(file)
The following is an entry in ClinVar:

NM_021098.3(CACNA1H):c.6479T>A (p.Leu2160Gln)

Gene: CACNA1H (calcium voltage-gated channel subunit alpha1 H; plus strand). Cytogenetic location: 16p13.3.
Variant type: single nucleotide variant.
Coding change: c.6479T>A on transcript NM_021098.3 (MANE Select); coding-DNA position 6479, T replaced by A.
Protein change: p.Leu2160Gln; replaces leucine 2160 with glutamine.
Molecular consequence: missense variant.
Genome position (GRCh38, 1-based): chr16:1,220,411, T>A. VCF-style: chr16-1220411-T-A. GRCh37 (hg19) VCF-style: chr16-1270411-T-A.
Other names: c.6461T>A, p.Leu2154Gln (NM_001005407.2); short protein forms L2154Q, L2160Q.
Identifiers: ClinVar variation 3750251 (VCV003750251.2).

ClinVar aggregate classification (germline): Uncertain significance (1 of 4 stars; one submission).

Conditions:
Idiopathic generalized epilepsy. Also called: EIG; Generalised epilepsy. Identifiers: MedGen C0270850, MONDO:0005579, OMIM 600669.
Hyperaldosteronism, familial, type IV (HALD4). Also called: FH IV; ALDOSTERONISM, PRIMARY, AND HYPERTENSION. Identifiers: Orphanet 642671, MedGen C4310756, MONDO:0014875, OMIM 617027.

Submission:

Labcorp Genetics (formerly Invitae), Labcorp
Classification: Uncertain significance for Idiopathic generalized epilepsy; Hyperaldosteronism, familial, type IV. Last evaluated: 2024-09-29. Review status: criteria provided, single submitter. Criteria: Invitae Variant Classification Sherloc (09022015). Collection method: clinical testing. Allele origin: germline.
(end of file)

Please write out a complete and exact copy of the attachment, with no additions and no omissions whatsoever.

The following is an entry in ClinVar:

NM_021098.3(CACNA1H):c.6479T>A (p.Leu2160Gln)

Gene: CACNA1H (calcium voltage-gated channel subunit alpha1 H; plus strand). Cytogenetic location: 16p13.3.
Variant type: single nucleotide variant.
Coding change: c.6479T>A on transcript NM_021098.3 (MANE Select); coding-DNA position 6479, T replaced by A.
Protein change: p.Leu2160Gln; replaces leucine 2160 with glutamine.
Molecular consequence: missense variant.
Genome position (GRCh38, 1-based): chr16:1,220,411, T>A. VCF-style: chr16-1220411-T-A. GRCh37 (hg19) VCF-style: chr16-1270411-T-A.
Other names: c.6461T>A, p.Leu2154Gln (NM_001005407.2); short protein forms L2154Q, L2160Q.
Identifiers: ClinVar variation 3750251 (VCV003750251.2).

ClinVar aggregate classification (germline): Uncertain significance (1 of 4 stars; one submission).

Conditions:
Idiopathic generalized epilepsy. Also called: EIG; Generalised epilepsy. Identifiers: MedGen C0270850, MONDO:0005579, OMIM 600669.
Hyperaldosteronism, familial, type IV (HALD4). Also called: FH IV; ALDOSTERONISM, PRIMARY, AND HYPERTENSION. Identifiers: Orphanet 642671, MedGen C4310756, MONDO:0014875, OMIM 617027.

Submission:

Labcorp Genetics (formerly Invitae), Labcorp
Classification: Uncertain significance for Idiopathic generalized epilepsy; Hyperaldosteronism, familial, type IV. Last evaluated: 2024-09-29. Review status: criteria provided, single submitter. Criteria: Invitae Variant Classification Sherloc (09022015). Collection method: clinical testing. Allele origin: germline.